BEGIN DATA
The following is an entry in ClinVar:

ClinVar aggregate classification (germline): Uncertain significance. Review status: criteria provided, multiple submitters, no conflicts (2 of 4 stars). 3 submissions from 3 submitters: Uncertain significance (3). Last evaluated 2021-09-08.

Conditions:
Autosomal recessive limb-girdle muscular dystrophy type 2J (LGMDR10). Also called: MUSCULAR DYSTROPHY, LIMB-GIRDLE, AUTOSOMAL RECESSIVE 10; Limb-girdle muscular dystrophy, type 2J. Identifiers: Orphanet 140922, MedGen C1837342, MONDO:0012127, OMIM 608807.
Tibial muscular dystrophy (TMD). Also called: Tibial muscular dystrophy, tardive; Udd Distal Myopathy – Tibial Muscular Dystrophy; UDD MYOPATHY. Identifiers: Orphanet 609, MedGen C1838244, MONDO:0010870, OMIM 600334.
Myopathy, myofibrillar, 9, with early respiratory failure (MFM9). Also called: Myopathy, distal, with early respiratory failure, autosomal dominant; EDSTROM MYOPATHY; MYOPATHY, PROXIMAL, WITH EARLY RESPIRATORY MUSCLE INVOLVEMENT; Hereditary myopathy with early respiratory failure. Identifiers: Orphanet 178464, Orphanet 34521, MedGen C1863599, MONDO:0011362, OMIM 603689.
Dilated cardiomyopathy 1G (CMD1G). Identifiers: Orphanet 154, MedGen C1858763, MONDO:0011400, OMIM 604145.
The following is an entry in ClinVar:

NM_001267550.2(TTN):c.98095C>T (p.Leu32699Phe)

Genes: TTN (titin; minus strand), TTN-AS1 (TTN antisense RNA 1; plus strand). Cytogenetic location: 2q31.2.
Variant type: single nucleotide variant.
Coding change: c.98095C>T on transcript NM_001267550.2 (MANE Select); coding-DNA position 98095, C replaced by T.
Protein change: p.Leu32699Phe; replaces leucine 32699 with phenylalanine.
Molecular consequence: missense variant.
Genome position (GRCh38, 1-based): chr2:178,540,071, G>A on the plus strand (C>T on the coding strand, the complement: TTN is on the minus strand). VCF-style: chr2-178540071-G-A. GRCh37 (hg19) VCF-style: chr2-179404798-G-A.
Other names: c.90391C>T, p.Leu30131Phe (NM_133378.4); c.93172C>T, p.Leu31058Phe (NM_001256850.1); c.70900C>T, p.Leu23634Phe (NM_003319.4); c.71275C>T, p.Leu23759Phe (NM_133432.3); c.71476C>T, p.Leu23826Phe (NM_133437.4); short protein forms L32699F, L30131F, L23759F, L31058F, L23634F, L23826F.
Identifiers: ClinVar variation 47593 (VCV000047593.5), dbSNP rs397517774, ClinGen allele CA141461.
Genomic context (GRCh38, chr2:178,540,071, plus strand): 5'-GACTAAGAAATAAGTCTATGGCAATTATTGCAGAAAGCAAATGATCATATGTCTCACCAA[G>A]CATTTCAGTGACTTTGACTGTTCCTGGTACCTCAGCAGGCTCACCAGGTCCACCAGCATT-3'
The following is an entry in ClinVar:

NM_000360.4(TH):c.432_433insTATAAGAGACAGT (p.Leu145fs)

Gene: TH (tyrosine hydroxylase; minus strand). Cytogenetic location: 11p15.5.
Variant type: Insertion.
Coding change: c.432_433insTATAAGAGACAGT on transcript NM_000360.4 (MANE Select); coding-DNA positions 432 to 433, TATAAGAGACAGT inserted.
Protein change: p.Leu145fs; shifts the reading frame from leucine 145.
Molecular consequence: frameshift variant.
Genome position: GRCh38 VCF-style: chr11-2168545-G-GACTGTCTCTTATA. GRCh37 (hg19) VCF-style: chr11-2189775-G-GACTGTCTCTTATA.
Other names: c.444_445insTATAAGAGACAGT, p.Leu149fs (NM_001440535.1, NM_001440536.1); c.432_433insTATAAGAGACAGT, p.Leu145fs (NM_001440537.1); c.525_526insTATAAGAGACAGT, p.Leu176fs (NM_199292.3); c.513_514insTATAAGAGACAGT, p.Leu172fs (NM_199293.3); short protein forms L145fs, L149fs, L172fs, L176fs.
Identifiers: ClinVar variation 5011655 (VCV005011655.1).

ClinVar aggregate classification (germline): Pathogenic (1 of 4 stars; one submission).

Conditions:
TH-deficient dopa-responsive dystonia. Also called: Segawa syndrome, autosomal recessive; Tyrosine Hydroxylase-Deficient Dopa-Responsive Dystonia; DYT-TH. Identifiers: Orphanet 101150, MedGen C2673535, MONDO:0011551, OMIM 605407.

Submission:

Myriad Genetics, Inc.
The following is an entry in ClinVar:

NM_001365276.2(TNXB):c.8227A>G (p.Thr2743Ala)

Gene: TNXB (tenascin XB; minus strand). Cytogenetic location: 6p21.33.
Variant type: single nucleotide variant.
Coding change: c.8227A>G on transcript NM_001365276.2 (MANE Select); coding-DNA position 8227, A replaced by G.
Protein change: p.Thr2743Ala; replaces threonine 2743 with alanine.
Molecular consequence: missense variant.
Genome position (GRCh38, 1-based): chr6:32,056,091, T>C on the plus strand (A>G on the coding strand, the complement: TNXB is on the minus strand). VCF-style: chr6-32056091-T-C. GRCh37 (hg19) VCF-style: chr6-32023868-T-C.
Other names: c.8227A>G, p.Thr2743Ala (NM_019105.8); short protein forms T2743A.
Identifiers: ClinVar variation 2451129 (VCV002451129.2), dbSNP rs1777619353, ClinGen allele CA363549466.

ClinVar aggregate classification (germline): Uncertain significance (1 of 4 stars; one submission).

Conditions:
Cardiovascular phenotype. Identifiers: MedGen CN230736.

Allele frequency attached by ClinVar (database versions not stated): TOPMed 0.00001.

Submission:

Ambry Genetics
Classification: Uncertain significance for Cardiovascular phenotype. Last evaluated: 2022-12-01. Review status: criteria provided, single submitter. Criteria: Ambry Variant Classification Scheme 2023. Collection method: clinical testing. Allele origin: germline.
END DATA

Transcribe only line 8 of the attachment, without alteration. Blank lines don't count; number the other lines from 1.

The following is an entry in ClinVar: